Soaring lancet windows add to the impression of majestic height of the famous 14th-century tower of "the cathedral that is missing." The sole remnant of an enormous house of worship that was destroyed by a storm late in the 17th century (the outline of its nave can still be seen in the paving squares of the Domplein), the tower is more than 367 feet high. Not only is it the highest tower in the country, but its more than 50 bells make it the largest musical instrument in Holland. The tower is so big that city buses drive through an arch in its base. You can climb the tower by joining a tour, but make sure you feel up to the 465 steps. The panoramic view is worth it, though, stretching the 40 km (25 miles) to Amsterdam on a clear day. Buy tickets in the RonDom office across the street, or online.

    Utrecht, Utrecht, 3512 JN, Netherlands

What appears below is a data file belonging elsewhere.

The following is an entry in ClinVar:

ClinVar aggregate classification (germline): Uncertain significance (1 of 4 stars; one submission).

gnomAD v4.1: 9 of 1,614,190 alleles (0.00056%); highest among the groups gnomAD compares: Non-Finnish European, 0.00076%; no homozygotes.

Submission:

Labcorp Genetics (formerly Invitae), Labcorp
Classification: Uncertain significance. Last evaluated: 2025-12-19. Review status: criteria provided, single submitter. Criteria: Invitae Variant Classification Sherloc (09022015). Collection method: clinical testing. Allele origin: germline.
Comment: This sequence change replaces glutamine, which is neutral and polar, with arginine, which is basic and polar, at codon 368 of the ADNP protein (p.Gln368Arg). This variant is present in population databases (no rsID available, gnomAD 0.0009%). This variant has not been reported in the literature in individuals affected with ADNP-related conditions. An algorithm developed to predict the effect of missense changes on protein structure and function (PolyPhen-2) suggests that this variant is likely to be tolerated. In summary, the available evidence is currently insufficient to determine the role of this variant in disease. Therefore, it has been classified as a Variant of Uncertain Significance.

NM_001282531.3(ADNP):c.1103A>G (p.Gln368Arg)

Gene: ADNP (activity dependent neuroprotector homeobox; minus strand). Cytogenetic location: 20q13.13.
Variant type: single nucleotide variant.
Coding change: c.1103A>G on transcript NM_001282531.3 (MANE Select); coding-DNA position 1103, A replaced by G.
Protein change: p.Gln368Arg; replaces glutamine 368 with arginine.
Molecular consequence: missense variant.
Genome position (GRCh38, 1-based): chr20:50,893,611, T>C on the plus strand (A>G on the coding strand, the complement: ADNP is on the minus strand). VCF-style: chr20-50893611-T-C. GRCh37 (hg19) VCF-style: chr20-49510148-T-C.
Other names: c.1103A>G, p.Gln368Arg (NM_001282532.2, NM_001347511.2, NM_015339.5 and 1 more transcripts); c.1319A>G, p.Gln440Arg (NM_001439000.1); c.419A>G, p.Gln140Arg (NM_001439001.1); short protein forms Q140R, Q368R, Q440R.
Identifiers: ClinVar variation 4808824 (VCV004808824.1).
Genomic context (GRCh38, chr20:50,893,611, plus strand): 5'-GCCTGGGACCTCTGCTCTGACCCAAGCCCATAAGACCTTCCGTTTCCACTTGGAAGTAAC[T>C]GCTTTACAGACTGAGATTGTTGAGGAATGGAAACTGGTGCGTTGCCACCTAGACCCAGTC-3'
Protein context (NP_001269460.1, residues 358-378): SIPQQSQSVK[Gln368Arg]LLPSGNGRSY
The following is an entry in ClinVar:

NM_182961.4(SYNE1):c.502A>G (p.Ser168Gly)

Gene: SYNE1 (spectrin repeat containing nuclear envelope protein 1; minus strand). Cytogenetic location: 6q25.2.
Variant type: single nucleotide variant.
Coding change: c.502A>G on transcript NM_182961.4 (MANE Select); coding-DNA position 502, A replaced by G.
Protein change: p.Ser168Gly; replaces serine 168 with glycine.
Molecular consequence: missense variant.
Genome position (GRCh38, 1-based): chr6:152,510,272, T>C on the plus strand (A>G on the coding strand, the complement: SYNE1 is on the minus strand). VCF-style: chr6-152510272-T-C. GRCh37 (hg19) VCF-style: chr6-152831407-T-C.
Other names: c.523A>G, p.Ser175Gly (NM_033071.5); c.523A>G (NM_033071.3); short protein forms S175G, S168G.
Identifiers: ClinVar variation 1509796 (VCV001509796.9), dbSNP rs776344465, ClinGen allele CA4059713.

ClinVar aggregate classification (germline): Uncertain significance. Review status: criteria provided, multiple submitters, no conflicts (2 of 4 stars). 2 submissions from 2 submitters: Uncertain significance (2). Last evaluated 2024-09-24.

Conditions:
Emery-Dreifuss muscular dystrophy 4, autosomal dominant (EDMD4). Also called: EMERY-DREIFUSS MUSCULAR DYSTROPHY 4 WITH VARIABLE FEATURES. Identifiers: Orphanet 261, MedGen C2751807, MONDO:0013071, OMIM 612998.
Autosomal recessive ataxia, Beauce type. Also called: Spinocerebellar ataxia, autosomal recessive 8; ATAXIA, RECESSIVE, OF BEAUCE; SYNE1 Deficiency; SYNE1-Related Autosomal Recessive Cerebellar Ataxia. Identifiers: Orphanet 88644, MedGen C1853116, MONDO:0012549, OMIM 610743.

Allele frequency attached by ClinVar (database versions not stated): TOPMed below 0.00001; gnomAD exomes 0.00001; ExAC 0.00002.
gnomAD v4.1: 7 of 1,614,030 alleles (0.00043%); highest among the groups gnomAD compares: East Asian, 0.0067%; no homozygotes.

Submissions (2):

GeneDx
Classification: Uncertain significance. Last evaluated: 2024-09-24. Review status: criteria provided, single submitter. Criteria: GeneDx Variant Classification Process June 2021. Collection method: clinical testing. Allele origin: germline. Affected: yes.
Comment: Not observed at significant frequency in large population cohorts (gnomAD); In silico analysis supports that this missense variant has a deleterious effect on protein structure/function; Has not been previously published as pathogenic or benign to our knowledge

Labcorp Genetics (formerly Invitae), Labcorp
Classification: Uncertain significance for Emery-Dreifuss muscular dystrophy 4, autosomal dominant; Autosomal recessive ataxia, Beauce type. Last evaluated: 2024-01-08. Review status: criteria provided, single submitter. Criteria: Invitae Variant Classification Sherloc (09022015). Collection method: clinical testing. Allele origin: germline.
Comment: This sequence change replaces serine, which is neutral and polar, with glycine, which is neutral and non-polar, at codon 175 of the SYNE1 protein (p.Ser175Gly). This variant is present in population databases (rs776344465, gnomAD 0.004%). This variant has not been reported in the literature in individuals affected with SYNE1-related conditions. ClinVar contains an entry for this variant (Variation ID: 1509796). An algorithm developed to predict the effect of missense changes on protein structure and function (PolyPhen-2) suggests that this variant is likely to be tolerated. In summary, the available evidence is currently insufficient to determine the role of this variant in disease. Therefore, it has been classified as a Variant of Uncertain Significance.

030-236–0010

    Sight Details

    Rate Includes: €10, By tour only: Tues.–Sat. 11–5, Sun. and Mon. noon–5; last tour at 4
  • 16. Gasthuis-huisjes

    Don't miss this series of houses with their identical step gables at the southern end of Groot Heiligland, across the street from the entrance to...

    Don't miss this series of houses with their identical step gables at the southern end of Groot Heiligland, across the street from the entrance to the Frans Hals Museum. They originally formed part of the St. Elizabeth hospital and were built in 1610.

    Haarlem, North Holland, Netherlands
  • 17. Gemeenlandshuis

    The pretty, tree-lined Oude Delft canal has numerous historic gabled houses along its banks and takes the honors for being the first canal in the...

    The pretty, tree-lined Oude Delft canal has numerous historic gabled houses along its banks and takes the honors for being the first canal in the city, and possibly the first city canal anywhere in the Netherlands. One of the finest buildings along its length, the "Common Land house" is a spectacular example of 16th-century Gothic architecture and is adorned with brightly painted shields and a coat of arms. A few yards east of here, across the canal on the corner of Hippolytusbuurt and Cameretten, is a row of visbanken (fish stalls), built along the canal in 1650. Fish has been sold over the counter here pretty much ever since.

    Oude Delft 167, Delft, South Holland, 2611 HB, Netherlands